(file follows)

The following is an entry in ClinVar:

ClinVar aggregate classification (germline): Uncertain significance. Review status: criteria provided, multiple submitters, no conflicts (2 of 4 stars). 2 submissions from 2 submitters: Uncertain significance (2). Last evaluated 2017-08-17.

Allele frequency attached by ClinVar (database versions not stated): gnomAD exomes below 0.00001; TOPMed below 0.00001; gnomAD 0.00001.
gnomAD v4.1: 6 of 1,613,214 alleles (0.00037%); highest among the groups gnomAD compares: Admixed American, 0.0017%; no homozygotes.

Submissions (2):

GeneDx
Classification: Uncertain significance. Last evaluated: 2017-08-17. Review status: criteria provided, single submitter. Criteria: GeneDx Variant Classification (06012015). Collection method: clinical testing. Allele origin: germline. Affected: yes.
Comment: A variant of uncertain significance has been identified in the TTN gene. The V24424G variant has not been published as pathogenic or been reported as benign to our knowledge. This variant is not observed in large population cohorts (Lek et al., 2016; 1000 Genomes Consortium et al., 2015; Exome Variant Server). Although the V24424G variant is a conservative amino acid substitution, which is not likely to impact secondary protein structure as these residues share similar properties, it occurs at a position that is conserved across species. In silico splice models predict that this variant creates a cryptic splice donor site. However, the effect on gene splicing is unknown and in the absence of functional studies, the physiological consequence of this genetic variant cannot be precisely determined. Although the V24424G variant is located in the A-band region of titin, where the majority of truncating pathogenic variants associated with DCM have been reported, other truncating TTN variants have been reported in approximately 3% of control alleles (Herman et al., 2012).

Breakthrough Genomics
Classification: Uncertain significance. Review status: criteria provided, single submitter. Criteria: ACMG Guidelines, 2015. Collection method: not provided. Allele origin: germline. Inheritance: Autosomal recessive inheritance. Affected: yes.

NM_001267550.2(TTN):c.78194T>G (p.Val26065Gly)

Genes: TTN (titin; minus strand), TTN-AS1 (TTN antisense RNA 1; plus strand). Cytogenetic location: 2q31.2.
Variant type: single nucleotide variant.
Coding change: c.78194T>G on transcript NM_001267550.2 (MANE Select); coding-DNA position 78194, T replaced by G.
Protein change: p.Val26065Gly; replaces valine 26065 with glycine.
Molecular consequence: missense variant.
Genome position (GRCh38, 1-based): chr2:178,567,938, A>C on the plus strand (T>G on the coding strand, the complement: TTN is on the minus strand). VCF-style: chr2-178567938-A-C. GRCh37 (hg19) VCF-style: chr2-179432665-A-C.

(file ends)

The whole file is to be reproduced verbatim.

The following is an entry in ClinVar:

ClinVar aggregate classification (germline): Uncertain significance. Review status: criteria provided, multiple submitters, no conflicts (2 of 4 stars). 2 submissions from 2 submitters: Uncertain significance (2). Last evaluated 2017-08-17.

Allele frequency attached by ClinVar (database versions not stated): gnomAD exomes below 0.00001; TOPMed below 0.00001; gnomAD 0.00001.
gnomAD v4.1: 6 of 1,613,214 alleles (0.00037%); highest among the groups gnomAD compares: Admixed American, 0.0017%; no homozygotes.

Submissions (2):

GeneDx
Classification: Uncertain significance. Last evaluated: 2017-08-17. Review status: criteria provided, single submitter. Criteria: GeneDx Variant Classification (06012015). Collection method: clinical testing. Allele origin: germline. Affected: yes.
Comment: A variant of uncertain significance has been identified in the TTN gene. The V24424G variant has not been published as pathogenic or been reported as benign to our knowledge. This variant is not observed in large population cohorts (Lek et al., 2016; 1000 Genomes Consortium et al., 2015; Exome Variant Server). Although the V24424G variant is a conservative amino acid substitution, which is not likely to impact secondary protein structure as these residues share similar properties, it occurs at a position that is conserved across species. In silico splice models predict that this variant creates a cryptic splice donor site. However, the effect on gene splicing is unknown and in the absence of functional studies, the physiological consequence of this genetic variant cannot be precisely determined. Although the V24424G variant is located in the A-band region of titin, where the majority of truncating pathogenic variants associated with DCM have been reported, other truncating TTN variants have been reported in approximately 3% of control alleles (Herman et al., 2012).

Breakthrough Genomics
Classification: Uncertain significance. Review status: criteria provided, single submitter. Criteria: ACMG Guidelines, 2015. Collection method: not provided. Allele origin: germline. Inheritance: Autosomal recessive inheritance. Affected: yes.

NM_001267550.2(TTN):c.78194T>G (p.Val26065Gly)

Genes: TTN (titin; minus strand), TTN-AS1 (TTN antisense RNA 1; plus strand). Cytogenetic location: 2q31.2.
Variant type: single nucleotide variant.
Coding change: c.78194T>G on transcript NM_001267550.2 (MANE Select); coding-DNA position 78194, T replaced by G.
Protein change: p.Val26065Gly; replaces valine 26065 with glycine.
Molecular consequence: missense variant.
Genome position (GRCh38, 1-based): chr2:178,567,938, A>C on the plus strand (T>G on the coding strand, the complement: TTN is on the minus strand). VCF-style: chr2-178567938-A-C. GRCh37 (hg19) VCF-style: chr2-179432665-A-C.